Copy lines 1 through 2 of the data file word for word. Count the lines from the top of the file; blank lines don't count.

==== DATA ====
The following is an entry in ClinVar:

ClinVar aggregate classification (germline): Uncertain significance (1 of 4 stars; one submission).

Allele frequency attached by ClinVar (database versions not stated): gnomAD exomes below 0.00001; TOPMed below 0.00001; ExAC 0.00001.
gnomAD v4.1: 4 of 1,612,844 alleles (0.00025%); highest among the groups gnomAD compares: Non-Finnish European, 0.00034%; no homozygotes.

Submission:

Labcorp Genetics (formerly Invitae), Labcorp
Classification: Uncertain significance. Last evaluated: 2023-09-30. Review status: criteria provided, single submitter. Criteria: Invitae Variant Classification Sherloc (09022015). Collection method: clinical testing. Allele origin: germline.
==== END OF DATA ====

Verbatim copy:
The following is an entry in ClinVar:

ClinVar aggregate classification (germline): Uncertain significance (1 of 4 stars; one submission).